If you keep inventory, make sure that you assign your inventory items to all the right accounts. Each inventory type item should have three: Inventory Asset account, Cost of Goods Sold, and a Income account.
When QuickBooks knows that you have inventory, it automatically sets up an Inventory Asset account (to track the current value of you inventory) and a Cost of Goods Sold account (to track how much you paid for your inventory items). You must also set up sales income accounts to track the income you make from selling your inventory items.
Here’s how to check yours:
1. From the List menu, select Reports, and QuickBooks will display your Item list, Item name, description, type, posting account, and price.
2. Verify that each inventory item is associated with all three accounts – Cost of Goods Sold, Inventory Asset, and Income Account
9. Be Careful with Reconciliation Adjustments.
QuickBooks won’t usually make reconciliation adjustments automatically. However, if you’re out of balance in the Reconciliation screen and you select to Reconcile anyway QuickBooks will make the adjustment, and post the positive or negative amount to Opening Balance Equity account.
Do not let QuickBooks do this! The right thing to do with small differences you find when reconciling is to enter a check or a deposit for the amount, using the bank statement date for the transaction date and put it to an appropriate account based upon your best guess of where the difference arose. You can then mark that transaction as cleared and proceed with reconciling.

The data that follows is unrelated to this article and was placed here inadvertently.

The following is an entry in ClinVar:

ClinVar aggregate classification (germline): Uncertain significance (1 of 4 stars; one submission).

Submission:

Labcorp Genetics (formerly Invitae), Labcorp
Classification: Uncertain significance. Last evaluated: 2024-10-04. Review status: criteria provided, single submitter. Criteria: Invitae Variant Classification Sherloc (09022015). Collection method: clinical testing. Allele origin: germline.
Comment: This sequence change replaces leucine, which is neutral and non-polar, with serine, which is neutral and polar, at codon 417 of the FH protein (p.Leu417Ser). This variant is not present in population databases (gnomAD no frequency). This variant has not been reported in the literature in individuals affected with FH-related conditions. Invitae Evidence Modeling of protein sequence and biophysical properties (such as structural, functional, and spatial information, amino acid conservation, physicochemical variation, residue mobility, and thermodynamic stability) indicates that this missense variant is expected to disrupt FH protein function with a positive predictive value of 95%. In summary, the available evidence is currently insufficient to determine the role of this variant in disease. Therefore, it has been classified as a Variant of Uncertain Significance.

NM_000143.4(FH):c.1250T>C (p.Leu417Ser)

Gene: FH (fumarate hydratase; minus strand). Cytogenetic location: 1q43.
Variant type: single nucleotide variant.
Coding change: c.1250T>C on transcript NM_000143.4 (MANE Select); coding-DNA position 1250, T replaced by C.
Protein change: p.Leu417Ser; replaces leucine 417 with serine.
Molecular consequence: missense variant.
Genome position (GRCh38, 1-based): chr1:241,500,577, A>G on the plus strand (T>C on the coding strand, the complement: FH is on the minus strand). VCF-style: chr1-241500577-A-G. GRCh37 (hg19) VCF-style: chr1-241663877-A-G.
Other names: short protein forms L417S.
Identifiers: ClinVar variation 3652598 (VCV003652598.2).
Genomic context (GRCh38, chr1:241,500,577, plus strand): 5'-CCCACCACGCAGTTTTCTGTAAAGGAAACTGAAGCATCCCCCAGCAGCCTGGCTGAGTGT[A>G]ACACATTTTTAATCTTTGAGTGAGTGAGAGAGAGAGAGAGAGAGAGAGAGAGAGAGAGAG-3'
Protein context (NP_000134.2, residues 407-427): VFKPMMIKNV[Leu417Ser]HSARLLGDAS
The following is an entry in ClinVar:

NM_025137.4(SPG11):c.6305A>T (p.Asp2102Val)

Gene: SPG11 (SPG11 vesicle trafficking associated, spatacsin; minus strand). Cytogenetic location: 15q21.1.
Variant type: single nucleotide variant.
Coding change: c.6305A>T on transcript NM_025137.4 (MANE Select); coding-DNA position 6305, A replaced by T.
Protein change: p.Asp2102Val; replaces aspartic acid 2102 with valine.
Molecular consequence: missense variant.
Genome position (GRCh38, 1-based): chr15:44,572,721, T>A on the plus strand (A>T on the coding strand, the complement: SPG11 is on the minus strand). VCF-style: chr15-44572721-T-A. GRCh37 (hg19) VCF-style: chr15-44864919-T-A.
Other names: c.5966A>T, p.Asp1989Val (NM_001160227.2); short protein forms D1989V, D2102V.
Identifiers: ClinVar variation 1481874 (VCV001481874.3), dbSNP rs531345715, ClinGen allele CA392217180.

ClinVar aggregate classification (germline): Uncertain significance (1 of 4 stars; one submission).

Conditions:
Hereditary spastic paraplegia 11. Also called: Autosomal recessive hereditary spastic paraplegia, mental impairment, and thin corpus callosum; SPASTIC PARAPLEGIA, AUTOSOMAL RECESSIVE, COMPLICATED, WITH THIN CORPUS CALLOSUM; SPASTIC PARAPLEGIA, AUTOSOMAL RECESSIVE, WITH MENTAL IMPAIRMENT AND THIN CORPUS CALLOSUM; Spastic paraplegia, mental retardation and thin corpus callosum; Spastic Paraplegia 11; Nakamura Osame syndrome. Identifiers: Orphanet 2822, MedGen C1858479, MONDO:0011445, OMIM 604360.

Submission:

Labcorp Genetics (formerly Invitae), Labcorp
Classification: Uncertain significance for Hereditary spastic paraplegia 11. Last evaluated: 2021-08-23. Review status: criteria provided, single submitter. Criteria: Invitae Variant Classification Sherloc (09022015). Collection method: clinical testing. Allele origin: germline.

In fact, your Opening Balance Equity account is a clearing account, and should always display a $0 balance. If it does not QuickBooks was not set up properly. You can check for these adjustments by looking at the account’s transaction detail:
From the List menu, select Chart of Accounts. Double-click your Opening Balance Equity account. If there are transactions in the account not related to your beginning balances, reclassify them.
10. Paying Loans
Entering a Bill for the Monthly payment instead of adding an asset and a liability
When creating loan payments we often enter the monthly loan amount as a Bill.
Here is how you should process loan payments: Set up a Fixed Asset with sub accounts for the Cost and Accumulated Depreciation. Then, set up a liability account with the loan balance. Go to Banking> Loan Manager>Set Up New Loan. Follow the directions, then click the Set up payment. QuickBooks will then enter the monthly payment automatically and keep track of the interest and principle. Do not just write a check or enter a bill for the month payment amount.
11. Don’t Try to Do it All Yourself.
QuickBooks is easy to use, but it will be even easier and give you more peace of mind if you work with a QuickBooks Pro Advisor or your CPA. Setting up your QuickBooks correctly is critical to getting the most out of your QuickBooks program. The HELP topics are also a great resource.